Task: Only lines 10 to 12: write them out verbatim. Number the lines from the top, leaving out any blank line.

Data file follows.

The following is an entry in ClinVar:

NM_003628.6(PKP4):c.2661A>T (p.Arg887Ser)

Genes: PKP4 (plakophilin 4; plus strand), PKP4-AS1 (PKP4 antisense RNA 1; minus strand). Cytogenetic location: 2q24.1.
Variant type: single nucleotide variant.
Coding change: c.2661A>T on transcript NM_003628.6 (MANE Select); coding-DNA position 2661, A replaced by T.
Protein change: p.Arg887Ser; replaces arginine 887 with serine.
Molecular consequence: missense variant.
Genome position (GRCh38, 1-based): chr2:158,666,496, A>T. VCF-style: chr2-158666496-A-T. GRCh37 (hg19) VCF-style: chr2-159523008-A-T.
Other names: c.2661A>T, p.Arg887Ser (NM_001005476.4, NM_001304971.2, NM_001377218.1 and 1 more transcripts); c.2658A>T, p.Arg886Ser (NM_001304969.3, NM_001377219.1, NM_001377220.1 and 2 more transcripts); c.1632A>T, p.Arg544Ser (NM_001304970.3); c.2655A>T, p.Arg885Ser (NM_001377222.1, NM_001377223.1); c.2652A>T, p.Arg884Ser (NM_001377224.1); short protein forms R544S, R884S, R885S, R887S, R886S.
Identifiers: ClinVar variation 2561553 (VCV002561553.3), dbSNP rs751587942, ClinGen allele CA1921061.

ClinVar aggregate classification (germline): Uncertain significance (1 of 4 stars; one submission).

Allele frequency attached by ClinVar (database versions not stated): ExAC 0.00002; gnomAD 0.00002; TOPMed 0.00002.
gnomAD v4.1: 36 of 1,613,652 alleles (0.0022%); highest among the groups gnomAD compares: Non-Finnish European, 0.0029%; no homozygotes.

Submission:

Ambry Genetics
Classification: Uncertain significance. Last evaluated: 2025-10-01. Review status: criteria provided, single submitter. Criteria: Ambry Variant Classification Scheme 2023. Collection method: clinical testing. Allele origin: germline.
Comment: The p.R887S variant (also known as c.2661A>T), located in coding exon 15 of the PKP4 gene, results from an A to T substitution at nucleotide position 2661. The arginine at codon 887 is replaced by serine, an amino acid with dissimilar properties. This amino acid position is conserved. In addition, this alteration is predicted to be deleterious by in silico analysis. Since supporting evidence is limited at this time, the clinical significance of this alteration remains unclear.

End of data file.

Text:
Identifiers: ClinVar variation 2561553 (VCV002561553.3), dbSNP rs751587942, ClinGen allele CA1921061.

ClinVar aggregate classification (germline): Uncertain significance (1 of 4 stars; one submission).

Allele frequency attached by ClinVar (database versions not stated): ExAC 0.00002; gnomAD 0.00002; TOPMed 0.00002.